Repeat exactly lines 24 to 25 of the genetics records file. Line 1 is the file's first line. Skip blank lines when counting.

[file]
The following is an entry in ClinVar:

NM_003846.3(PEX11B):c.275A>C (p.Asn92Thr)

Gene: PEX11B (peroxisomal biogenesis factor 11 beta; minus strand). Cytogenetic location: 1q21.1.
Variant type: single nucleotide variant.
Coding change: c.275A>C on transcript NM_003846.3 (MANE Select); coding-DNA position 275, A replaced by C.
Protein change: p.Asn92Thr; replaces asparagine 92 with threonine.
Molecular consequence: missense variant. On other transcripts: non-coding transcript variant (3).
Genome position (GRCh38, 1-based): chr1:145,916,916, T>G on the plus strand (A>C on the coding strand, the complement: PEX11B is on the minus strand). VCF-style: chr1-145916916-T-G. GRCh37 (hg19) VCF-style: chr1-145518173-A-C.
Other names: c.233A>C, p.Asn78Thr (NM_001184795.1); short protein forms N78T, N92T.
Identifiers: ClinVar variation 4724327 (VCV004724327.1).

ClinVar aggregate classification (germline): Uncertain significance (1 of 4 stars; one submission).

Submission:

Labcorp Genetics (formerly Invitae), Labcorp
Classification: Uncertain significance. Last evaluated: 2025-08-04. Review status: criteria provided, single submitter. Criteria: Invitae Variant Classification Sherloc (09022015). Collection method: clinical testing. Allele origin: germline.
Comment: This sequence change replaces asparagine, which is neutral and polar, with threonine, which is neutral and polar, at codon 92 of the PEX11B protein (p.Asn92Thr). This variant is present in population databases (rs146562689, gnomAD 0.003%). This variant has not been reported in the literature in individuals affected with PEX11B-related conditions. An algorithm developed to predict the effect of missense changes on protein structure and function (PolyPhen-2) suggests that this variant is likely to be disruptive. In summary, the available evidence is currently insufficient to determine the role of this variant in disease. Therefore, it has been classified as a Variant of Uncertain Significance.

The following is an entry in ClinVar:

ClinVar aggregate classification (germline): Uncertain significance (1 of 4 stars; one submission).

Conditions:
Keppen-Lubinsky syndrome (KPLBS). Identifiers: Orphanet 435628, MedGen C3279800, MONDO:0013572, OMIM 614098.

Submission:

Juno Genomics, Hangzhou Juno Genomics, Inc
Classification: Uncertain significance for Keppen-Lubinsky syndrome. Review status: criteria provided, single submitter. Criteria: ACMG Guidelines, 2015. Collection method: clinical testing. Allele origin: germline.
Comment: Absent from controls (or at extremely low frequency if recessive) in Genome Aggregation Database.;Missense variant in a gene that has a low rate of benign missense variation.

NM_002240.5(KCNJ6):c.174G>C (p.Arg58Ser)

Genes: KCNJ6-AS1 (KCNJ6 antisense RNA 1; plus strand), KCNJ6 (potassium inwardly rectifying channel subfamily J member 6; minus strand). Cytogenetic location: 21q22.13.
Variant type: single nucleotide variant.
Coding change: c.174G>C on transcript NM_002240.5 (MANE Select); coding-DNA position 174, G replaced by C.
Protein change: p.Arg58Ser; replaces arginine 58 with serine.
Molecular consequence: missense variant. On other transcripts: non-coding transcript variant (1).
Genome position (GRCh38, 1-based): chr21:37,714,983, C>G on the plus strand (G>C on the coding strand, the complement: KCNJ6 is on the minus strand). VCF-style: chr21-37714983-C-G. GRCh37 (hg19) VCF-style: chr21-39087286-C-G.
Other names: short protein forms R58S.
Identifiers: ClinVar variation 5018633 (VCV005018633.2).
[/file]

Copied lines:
NM_002240.5(KCNJ6):c.174G>C (p.Arg58Ser)

Genes: KCNJ6-AS1 (KCNJ6 antisense RNA 1; plus strand), KCNJ6 (potassium inwardly rectifying channel subfamily J member 6; minus strand). Cytogenetic location: 21q22.13.